7 More monkish inspiration behind Lisbon’s culinary icon – the Pasteis de Belem. It’s a sweet egg custard tart baked in a phyllo-dough casing, creamy and crispy, dusted with sugar and cinnamon. Known as Pasteis de Nata across the Portuguese speaking world, for centuries it was baked at Belem’s Mosteiro dos Jeronimos (today a UNESCO World Heritage Site); in 1837 the fathers handed over their secret recipe to commercial bakers. Aficonados will insist there’s only one place to sample it – the Antiga Confeitaria, only 200m from the Mosteiro. At weekends you’ll have to queue to get into this atmospheric cafe. It’s worth it, these are top tarts.
Antiga Confeitaria de Belem, 84 Rua de Belém, pasteisdebelem.pt
8 An equally popular but different kind of Pasteis, do Bacalhau, showcases another Lisbon staple – Salt Cod. These little pies are often served as petiscos (tapas), prefereabl I think to the traditional cold salt cod salad served with raw onions, garlic and olive oil.
9 Rarer nibbles in Lisbon these days are Tremoços (Lupins), referred to by the locals as “poor man’s seafood”. These fibre-full, low-calorie seeds are served, sometimes salted or with garlic and oil, like peanuts to accompany a cold beer. Ask for an “Imperial com Tremoços”. Expect to be offered them if you visit the Casa do Alentejo restaurant and cultural centre inside a beautiful 17th century palace.
Casa do Alentejo, Rua das portas de Santo Antão 58
10 Nandos. Yes I’ve written it. The global champions of chicken cooked in Piri-Piri sauce are South African but the original Piri-Piri (the word is Swahili) or African bird’s eye peppers were shipped from Brazil to Angola and Mozambique by Portuguese explorers and the sauce is synonymous with the Portuguese, many of whom sprinkle bottles of the hot stuff on everything from fried potatoes to shellfish. In Lisbon you’ll get the signature dish if you ask for Frango no Churrasco (barbecued chicken). Oh and it probably won’t cauterise your tastebuds! I'll still pass when there are more delicate gustatory experiences to be had (see below)
Six restaurants I recommend:
A Feiteria, Altis Belem Hotel &Spa, Doca de Bom Sucesso (this link) Chic globally-influenced restaurant, which retained its Michelin star for 2013. Book chef José Cordeiro’s “creative signature dish menu” 48 hours in advance. The boutique hotel itself is a qiet base to see the city, just a 10-minute train ride from the centre.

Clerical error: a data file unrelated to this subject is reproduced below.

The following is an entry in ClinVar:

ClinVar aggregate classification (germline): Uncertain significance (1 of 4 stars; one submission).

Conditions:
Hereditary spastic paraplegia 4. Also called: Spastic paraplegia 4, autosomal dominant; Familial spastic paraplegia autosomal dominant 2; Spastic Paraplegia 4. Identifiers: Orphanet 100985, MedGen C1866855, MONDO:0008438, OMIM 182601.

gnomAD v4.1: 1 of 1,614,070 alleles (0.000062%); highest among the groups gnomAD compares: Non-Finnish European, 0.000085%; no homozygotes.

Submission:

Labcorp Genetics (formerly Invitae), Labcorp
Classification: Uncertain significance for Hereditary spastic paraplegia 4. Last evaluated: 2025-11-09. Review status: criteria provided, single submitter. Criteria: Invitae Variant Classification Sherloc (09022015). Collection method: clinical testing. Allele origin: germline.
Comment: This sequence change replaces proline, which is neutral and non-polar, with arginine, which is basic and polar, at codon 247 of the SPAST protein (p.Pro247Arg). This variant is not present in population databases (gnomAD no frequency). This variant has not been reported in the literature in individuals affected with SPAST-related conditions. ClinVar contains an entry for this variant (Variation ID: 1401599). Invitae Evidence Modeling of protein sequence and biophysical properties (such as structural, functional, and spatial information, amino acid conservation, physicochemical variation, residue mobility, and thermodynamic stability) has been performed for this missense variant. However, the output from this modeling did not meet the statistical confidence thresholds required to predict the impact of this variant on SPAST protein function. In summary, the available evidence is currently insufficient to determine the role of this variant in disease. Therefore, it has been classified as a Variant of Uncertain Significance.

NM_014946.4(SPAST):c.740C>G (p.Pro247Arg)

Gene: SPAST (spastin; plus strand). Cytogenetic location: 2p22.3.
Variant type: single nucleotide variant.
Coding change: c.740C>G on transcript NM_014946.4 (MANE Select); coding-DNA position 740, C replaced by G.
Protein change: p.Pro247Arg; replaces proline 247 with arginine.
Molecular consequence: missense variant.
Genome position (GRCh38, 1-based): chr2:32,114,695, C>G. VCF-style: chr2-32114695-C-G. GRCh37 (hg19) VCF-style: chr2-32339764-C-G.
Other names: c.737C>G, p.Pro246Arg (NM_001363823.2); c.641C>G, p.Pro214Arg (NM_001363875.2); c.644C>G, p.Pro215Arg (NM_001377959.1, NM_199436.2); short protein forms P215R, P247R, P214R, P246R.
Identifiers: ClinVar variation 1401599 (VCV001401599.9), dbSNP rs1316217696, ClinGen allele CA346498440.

Deli Delux, Armazem B, Avenida Dom Henrique Graça (handily opposite Santa Apolonia rail station). Enticing grocery/wine shop with casual restaurant at back. Great brunch spot with low mark-ups on wine. www.delidelux.pt
Tasca da Esquina, Rua Domingos Sequeira, 41 C Campo de Ourique (www.tascadesquina.com). The kind of neighbourhood restaurant every neighbourhood should have. Stylish and playful and that includes the food.
Largo, Rua Serpa Pinto, n.10 – Chiado (www.largo.pt). Quality take on traditional food, buzzing atmosphere in a converted cloister beside the opera house. Some surrealistic decor details.
Bica do Sapota, Av. Infante D. Henrique – Armazem B., Cais da Pedra – Santa Apolonia (www.bicadosapato.com). Retro minimalist decor with kind of crowd that crave “the scene”, but food and service are excellent. John Malkovich is one of the owners.
Further afield – reached by coastal train to Cascais (and taxi ride) the Michelin-starred Fortaleza do Guincho at the beachside hotel of that name. Glorious French cuisine with a Portuguese accent from head chef Antoine Westermann. www.guinchotel.pt
TAP Portugal flies daily from Manchester to Lisbon. For further information and to book visit www.flytap.com or call 0845 601 0932.
For Lisbon tourism information: www.golisbon.com
A Lisbon Card offers free or discounted entrance to more than 80 Lisbon museums, sights, and tours, including the Mosteiro dos Jeronimos. Free transport includes all trips on the Metro, public buses and the famous yellow trams. From €18.50 (€11.50 children) for a 24 hour card.